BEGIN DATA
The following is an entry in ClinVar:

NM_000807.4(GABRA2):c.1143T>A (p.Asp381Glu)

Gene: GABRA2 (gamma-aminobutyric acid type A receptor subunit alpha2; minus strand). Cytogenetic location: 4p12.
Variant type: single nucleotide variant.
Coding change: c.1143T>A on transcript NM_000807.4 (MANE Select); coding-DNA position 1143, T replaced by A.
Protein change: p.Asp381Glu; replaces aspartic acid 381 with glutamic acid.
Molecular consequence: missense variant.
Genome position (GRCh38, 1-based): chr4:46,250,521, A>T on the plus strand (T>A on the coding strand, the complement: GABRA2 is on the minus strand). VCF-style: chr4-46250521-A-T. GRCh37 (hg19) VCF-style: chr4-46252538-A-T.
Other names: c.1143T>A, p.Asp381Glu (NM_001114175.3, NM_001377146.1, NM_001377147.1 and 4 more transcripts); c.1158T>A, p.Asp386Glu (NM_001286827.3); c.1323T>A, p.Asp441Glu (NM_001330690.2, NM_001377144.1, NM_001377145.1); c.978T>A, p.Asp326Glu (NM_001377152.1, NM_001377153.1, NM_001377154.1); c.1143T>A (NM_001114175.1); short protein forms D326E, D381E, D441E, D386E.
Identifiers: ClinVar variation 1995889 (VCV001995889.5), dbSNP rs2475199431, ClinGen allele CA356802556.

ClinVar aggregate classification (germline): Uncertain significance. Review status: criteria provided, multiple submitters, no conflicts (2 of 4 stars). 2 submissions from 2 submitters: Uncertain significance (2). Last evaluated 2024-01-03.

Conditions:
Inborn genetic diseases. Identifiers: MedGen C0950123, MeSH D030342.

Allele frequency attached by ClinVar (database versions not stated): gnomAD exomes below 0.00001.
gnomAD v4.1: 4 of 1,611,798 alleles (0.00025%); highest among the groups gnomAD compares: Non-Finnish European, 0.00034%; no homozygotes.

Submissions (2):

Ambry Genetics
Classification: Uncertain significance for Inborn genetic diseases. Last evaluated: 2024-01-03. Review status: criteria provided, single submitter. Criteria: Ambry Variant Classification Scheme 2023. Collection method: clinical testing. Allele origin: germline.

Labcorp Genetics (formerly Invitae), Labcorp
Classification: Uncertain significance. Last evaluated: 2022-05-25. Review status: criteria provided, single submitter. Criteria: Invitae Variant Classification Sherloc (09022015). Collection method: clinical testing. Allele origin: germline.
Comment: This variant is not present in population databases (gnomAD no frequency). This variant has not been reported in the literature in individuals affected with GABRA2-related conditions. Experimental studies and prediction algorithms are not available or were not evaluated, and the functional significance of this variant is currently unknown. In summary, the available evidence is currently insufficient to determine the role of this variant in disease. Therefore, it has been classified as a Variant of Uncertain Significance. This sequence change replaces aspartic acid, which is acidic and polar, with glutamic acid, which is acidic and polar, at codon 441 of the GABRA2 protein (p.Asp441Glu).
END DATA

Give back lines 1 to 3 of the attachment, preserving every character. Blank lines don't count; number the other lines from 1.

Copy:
The following is an entry in ClinVar:

NM_000807.4(GABRA2):c.1143T>A (p.Asp381Glu)

Gene: GABRA2 (gamma-aminobutyric acid type A receptor subunit alpha2; minus strand). Cytogenetic location: 4p12.